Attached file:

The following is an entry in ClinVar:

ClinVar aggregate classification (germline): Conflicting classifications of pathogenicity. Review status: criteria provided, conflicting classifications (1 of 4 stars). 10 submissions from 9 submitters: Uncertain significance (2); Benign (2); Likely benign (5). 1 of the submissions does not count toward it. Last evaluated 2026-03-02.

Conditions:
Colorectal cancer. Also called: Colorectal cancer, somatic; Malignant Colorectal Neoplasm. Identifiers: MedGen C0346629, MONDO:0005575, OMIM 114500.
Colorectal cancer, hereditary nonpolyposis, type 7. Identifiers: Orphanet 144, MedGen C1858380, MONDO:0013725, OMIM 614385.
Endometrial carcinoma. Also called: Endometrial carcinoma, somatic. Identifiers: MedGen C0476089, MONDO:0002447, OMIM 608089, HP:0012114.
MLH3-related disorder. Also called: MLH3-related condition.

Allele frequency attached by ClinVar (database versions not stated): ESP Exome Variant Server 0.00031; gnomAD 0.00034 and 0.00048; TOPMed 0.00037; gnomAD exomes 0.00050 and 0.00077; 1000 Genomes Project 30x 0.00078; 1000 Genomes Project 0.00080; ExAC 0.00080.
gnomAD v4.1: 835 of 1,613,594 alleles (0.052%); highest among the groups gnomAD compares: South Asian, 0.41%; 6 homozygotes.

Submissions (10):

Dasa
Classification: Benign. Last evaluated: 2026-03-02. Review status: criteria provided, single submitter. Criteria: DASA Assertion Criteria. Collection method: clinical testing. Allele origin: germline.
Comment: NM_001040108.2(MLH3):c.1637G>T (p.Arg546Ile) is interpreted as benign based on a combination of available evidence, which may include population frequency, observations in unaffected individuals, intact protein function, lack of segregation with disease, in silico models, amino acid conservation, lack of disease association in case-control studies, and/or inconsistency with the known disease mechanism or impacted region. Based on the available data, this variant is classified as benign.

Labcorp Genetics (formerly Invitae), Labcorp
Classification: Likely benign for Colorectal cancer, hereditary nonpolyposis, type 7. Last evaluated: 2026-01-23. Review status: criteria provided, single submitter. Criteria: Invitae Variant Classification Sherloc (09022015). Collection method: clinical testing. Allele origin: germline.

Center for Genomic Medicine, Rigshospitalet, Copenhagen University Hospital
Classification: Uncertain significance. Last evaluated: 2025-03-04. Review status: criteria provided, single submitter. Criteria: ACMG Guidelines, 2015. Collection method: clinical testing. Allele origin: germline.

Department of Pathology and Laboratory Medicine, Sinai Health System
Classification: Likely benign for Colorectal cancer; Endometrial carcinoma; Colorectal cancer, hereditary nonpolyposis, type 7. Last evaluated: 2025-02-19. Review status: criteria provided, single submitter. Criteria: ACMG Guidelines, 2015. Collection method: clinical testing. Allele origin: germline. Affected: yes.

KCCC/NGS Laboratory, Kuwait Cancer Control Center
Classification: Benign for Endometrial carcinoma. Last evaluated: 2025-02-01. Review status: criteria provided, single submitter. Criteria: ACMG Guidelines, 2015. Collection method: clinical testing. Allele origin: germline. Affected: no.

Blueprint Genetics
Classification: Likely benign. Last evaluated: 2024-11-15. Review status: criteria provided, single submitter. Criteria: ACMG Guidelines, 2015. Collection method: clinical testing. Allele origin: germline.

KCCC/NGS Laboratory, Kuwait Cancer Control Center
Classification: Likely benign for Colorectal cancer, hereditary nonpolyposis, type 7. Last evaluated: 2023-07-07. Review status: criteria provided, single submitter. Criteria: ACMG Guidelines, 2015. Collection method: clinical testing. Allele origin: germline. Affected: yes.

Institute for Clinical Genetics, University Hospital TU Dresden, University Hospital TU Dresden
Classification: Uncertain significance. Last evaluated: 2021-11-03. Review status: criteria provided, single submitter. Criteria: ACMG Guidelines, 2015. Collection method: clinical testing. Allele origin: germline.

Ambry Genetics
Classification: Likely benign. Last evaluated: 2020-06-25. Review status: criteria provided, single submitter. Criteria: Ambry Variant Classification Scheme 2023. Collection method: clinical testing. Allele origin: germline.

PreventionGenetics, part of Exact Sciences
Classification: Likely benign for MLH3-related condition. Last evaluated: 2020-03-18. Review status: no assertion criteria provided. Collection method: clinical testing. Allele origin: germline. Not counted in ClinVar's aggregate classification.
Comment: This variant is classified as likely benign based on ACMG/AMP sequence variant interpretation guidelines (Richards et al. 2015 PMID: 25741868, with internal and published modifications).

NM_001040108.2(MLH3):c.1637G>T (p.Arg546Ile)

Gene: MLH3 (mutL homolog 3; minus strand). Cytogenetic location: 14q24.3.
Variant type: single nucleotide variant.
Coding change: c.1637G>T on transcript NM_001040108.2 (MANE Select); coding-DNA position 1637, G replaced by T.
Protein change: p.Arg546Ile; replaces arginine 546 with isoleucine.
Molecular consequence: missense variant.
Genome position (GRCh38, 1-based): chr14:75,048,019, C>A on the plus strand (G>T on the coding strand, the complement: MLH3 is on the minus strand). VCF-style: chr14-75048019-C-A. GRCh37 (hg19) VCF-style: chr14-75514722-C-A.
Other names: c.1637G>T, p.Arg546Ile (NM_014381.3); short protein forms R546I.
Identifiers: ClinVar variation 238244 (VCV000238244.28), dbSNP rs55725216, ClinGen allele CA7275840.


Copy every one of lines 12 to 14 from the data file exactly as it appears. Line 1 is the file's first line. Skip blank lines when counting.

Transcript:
Classification: Benign. Last evaluated: 2026-03-02. Review status: criteria provided, single submitter. Criteria: DASA Assertion Criteria. Collection method: clinical testing. Allele origin: germline.
Comment: NM_001040108.2(MLH3):c.1637G>T (p.Arg546Ile) is interpreted as benign based on a combination of available evidence, which may include population frequency, observations in unaffected individuals, intact protein function, lack of segregation with disease, in silico models, amino acid conservation, lack of disease association in case-control studies, and/or inconsistency with the known disease mechanism or impacted region. Based on the available data, this variant is classified as benign.

Labcorp Genetics (formerly Invitae), Labcorp